Maintaining the pristine condition of pine floorings is impossible especially that softwoods like pine are prone to scratches and dents. Hence, pine flooring is not meant for high traffic floors with kids running around or with big appliances and furniture that might potentially scratch the flooring when moved. 

This con in pine flooring generally depends on the type of pine you are using and the wood quality of the pinewood you have chosen. If you really want pine flooring, make sure that you know the most durable type and that your home does not have that much traffic. 

Needs regular maintenance

Regular maintenance means that you should vacuum your floor every two weeks and make sure that no debris or objects are present that could scratch or dent your pine flooring. If you cannot commit to this type of regular maintenance, then pine flooring might not be meant for you.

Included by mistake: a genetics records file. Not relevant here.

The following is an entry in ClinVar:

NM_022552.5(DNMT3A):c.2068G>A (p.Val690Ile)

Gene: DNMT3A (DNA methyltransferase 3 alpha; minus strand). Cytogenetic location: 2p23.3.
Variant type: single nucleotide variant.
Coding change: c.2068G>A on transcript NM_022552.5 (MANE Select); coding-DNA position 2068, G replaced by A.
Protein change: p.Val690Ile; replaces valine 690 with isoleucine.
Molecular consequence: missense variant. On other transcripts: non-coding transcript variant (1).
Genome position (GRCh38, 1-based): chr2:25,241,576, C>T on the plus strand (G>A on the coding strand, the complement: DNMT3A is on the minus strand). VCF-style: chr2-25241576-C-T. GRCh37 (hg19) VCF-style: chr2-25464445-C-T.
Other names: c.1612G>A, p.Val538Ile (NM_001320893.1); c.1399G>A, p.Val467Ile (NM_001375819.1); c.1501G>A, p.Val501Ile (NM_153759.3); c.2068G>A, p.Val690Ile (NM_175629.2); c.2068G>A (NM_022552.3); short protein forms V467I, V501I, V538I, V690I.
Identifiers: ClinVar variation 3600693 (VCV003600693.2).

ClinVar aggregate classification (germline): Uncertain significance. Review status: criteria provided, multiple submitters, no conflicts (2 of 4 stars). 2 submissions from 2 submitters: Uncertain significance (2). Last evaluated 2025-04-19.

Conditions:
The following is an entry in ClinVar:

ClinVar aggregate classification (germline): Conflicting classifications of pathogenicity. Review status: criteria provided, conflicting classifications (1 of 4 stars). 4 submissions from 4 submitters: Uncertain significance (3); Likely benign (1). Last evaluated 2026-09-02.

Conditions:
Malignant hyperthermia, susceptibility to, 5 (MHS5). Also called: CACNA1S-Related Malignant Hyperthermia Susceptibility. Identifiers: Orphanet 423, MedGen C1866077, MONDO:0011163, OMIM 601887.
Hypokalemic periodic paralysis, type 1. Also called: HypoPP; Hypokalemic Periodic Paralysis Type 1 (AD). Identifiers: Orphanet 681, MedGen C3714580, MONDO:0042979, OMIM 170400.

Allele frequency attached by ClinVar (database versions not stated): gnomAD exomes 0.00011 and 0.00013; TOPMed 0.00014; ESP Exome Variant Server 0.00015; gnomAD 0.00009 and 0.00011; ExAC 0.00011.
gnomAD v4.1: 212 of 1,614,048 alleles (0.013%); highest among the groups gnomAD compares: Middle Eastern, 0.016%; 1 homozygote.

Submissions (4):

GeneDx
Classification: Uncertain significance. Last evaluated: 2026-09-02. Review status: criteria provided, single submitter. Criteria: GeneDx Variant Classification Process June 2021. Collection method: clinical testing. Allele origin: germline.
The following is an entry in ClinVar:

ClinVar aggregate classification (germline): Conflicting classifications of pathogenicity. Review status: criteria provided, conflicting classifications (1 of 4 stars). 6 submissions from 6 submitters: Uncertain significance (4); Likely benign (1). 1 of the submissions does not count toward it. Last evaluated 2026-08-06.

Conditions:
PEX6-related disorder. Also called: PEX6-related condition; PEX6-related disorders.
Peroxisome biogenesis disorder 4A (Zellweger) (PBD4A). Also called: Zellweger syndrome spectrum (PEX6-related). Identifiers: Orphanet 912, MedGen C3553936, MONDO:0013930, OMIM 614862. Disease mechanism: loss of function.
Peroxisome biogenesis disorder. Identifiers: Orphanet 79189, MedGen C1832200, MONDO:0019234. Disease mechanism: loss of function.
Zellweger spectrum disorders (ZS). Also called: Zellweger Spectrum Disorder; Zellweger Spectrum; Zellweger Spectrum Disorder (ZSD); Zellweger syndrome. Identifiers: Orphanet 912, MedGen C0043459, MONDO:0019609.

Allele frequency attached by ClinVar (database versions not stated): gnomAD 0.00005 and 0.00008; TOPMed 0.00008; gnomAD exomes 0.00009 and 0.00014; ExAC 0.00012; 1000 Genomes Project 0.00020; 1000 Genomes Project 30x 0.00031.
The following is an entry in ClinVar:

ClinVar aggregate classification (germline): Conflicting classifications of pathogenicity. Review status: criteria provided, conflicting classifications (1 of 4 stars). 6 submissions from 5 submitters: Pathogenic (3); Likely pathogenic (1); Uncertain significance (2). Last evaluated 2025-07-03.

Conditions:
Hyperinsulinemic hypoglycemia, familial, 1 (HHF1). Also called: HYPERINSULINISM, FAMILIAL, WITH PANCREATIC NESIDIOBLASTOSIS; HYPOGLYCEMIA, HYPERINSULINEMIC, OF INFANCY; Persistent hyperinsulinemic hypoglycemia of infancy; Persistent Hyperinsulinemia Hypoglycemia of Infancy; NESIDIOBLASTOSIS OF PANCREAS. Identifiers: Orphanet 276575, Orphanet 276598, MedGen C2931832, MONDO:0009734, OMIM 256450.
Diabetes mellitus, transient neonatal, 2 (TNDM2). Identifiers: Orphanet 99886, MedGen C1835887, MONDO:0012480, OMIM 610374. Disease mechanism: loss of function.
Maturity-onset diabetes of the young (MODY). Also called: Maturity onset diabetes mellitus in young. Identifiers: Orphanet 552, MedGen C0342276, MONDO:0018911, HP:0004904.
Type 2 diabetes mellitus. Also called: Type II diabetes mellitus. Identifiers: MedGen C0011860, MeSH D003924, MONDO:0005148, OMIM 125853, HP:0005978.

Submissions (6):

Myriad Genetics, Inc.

Another part of pine flooring maintenance would be staining it or sanding it once in a while. It also involves coating it with polyurethane. For average to low traffic homes, these maintenance procedures are musts every ten years. For high traffic homes, these should be done every three years. 

DIY finishing

You can have your pine flooring installed by a contractor but after that, you are on your own, and mind you, pine flooring needs finishing. Be it using varnish, tung oil, or paint, pine flooring requires finishing techniques to ensure longevity and to maintain its rustic look. 

If you are not cut out for this type of extra job, perhaps pine flooring is not the best fit for you. You can always go with hardwoods like maple or oak

Frequently Asked Questions

Is pine a good wood for flooring?